The Consortium for Heavy Oil Research by University Scientists (CHORUS) project is an integrated reservoir characterization, reservoir simulation, seismic, rock physics, geochemistry oil industrial sponsored program located in the Geology, Geophysics and Petroleum Engineering Departments at the University of Calgary. Our research team consists of many outstanding scientists that deal with the real field cold production problems of today's heavy oil industry. Other collaborators include the U of C Geochemistry Research Team, the Petroleum and Chemical Engineering at the U of C that includes the heavy oil and oil sands reservoir modeling and simulation engineering special tem and Physics Department at the University of Alberta. While global energy consumption continues to rise and conventional oil reserves continue to diminish, more and more emphasis is being placed on maximizing production for heavy oil and bitumen reserves.

The correlation between seismic data and reservoir production data is very compelling. To better understand these correlations and the implications for enhanced oil recovery, we have directed our research efforts toward the integrated science studies of geochemical, geological, geology, reservoir production data, reservoir engineering and reservoir simulation. This research is leading toward a greater understanding of the various reservoir properties and should enhance the production from the heavy oil fields.

To-date, thermal recovery methods have been utilized to unlock both types of reserves. But with rising natural gas prices, producers are seeking alternative production methods that will minimize their operating costs.Chorus Research Model Cold production is the most cost effective production method already being utilized in Canada and is gaining ground as a viable means to produce heavy oil due to the use of progressing cavity pumps (PCP). These pumps act like augers and suck both sand and oil in to the well. With no natural gas required like thermal production methods, the biggest benefit of cold production is that it provides producers with energy savings.

At the onset of cold production, the PCP's produce about 60 percent oil and 40 percent sand. Within about three months, these ratios improve to about 95 percent oil. These production improvements are attributed to the development of high porosity tubes known as "wormholes". These wormholes tend to spread horizontally creating a network of wells without having to use a drilling rig.

With cold production, after the heavy oil is brought to the surface by the PCPs, a settling tank then separates the oil and sand. Trucks would then routinely visit the production site to remove the produced oil and clean sand from the tanks. Members include both producers as well as service and supply companies that are all striving to develop more efficient cold production methods. The information gained through CHORUS research is not intellectual property and the results are shared and published in journals. All members pay an annual fee to be part of the group that is now entering its 7th year. CHORUS also provides a valuable research opportunity for world international visiting scholars to come and work within the CHORUS integrated science research team here at the University of Calgary.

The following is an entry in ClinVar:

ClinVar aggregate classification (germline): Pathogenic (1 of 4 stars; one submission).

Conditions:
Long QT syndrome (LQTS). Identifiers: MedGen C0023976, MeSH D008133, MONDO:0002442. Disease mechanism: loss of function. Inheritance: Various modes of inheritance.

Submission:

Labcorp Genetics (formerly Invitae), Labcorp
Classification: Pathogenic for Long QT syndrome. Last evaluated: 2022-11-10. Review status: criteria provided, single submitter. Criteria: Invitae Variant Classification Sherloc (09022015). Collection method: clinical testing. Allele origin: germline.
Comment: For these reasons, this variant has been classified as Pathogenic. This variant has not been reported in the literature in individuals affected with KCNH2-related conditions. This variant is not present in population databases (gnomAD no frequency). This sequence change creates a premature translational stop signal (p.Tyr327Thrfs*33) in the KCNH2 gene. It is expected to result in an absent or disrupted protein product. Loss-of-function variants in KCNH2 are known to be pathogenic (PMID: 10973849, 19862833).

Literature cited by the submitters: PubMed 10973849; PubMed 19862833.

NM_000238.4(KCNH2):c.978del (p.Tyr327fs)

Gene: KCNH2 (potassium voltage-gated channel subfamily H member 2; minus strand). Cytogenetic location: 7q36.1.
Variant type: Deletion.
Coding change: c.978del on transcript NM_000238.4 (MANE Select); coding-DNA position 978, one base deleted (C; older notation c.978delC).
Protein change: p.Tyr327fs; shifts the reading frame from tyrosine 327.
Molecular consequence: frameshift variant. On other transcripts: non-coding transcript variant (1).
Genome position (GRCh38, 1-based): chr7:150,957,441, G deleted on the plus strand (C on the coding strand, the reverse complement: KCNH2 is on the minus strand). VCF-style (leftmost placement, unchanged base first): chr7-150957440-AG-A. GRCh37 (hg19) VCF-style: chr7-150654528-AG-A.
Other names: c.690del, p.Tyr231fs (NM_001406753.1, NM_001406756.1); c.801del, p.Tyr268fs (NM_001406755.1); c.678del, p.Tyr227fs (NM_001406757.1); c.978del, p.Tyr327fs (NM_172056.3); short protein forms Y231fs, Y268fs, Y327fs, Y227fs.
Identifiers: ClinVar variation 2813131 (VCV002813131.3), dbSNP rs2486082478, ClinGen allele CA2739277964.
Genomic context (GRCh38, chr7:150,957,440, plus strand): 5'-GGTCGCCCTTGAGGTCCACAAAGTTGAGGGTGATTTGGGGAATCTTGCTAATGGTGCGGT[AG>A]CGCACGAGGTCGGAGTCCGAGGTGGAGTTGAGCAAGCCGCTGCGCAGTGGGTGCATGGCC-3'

Numerical modelling of such complexity is of particular interest to the field operators. Ideal predictions can assist oil producers to not only design better pumping schemes for sand control, but also optimize oil production and ensure wellbore stability. In this paper, the authors present an integrated modular approach to quantitatively predict sand production and enhanced oil recovery. A modular approach is then adopted to effectively take advantage of the existing advanced standard reservoir and stress-strain codes. The model is implemented into three integrated computational modules, ie. erosion module, reservoir module, and geomechanics module. The stress, flow and erosion equations are solved separately for each time increment, and the coupling items (porosity, permeability, plastic shear strain, etc) are passed among them or iterated until convergence is achieved on a time step basis. Numerical results of field studies are presented to illustrate the capabilities of the model. The effects of foamy oil flow and sand production are also examined to demonstrate the impact on the enhanced hydrocarbon recovery. The model is ready to be used in conjunction with 4-D seismic to tune the erosion parameters and aid in the improvement of seismic interpretation.

Conclusions and Plans for Future Research

The real field data correlations between the seismic anomalies and the reservoir production data in the cold production fields is very compelling. To better understand these correlations and the implications for enhanced oil recovery we have directed our international heavy oil research efforts toward the heavy oil integrated science studies of geochemical, geological, geophysical and reservoir production data. CHORUS is working closely with our heavy oil industry international sponsors and is one of the leading research consortiums for cold production on the world stage. CHORUS presents / publishes some of our new and very important research results at our sponsor meetings, for private sponsor meetings and in magazines such as the SEG, CSEG, CGU, National Science Journal, SPE, EAGE and other leading international science journals.

New Developments at CHORUS

CHORUS is expanding its horizons in the reservoir characterization of SAGD in the Athabasca heavy oil fields. CHORUS is working with its sponsors to optimize both hot and cold production in heavy oil fields. more...

While CHORUS is a group that has focused on heavy oil, many of the CHORUS methods can be used in geophysical characterization of all unconventional reservoirs. more...